Eighteen NCOs from around U.S. Army Europe graduated from the 21st Theater Sustainment Command-hosted motor transport operator Advanced Leadership Course during a ceremony March 25 held at the Galaxy Theater on the Vogelweh Military Complex.
The NCOs traveled from throughout Germany, Belgium and Italy to the KMC to receive training from a stateside mobile transition team. The course is typically conducted at Fort Lee, Va., but in the interest of military financial responsibility the school came to the students for class number ALC 13-704.
“It costs the Army roughly $28,000 to bring myself and another small group leader to Germany and conduct this course,” said Sgt. 1st Class Darryl O. Dotson, the senior small group leader for class 13-704. “If the Army were to send each of these students to Fort Lee, it would have cost $14,000 for each NCO.”
During the three-and-a-half week course, the NCOs learned about the Blue Force Tracker and Brigade Combat Sustainment Support System which tracks all allied forces, materials and routes in a battle space.
They also conducted hands-on training in rail operations and container management. They learned convoy operations including gun-truck operations and roll-over procedures, said Staff Sgt. Jason M. Talucci, the schools NCO for the 21st TSC’s 39th Transportation Battalion, 16th Sustainment Brigade.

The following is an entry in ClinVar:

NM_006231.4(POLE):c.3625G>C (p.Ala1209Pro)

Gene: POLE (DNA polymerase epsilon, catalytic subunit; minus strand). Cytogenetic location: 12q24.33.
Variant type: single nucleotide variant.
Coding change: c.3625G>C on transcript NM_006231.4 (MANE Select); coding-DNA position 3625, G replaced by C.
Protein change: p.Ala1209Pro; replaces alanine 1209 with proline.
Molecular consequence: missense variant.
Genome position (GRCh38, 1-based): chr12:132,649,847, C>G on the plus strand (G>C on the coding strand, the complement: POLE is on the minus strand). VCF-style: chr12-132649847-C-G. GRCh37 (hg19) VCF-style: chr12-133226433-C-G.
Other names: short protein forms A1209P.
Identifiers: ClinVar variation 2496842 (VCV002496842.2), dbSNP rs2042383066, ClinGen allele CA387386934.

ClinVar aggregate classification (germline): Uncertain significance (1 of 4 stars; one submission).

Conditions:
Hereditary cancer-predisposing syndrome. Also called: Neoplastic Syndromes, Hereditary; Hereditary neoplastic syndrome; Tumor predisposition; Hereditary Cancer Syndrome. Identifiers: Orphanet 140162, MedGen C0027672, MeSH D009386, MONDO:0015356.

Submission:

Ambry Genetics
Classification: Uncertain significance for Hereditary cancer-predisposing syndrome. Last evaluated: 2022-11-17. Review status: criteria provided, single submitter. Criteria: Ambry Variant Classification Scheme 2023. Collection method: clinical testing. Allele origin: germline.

“The class took place primarily on Rhine Ordnance Barracks and Panzer Kaserne,” Talucci said. “In addition to the classroom training, the students used virtual training simulators to conduct simulated convoys and combat situations. They also went through the roll-over simulator.”
The graduating NCOs received their certificates from Command Sgt. Maj. Cynthia Howard, the command sergeant major of the 598th Transportation Brigade, Surface, Deployment, and Distribution Command.
“This was outstanding training, and it doesn’t matter that this was distance training. These Soldiers conducted the same training they would have at Fort Lee, and it was just as realistic,” Howard said.
All graduating NCOs felt a sense of accomplishment at taking the next step in their professional education. They agreed the course was challenging, beneficial and practical, since it was conducted closer to their home stations, said Sgt. Lamanda A. Jackson, a motor transport operations NCO assigned to the 51st Transportation Company, 16th Special Troops Battalion, 16th SB.
“This course was very beneficial to all of us and we learned so much,” Jackson said. “One of the biggest benefits to the way we conducted this school is we got to do it in a familiar location. I definitely recommend this for future schools.”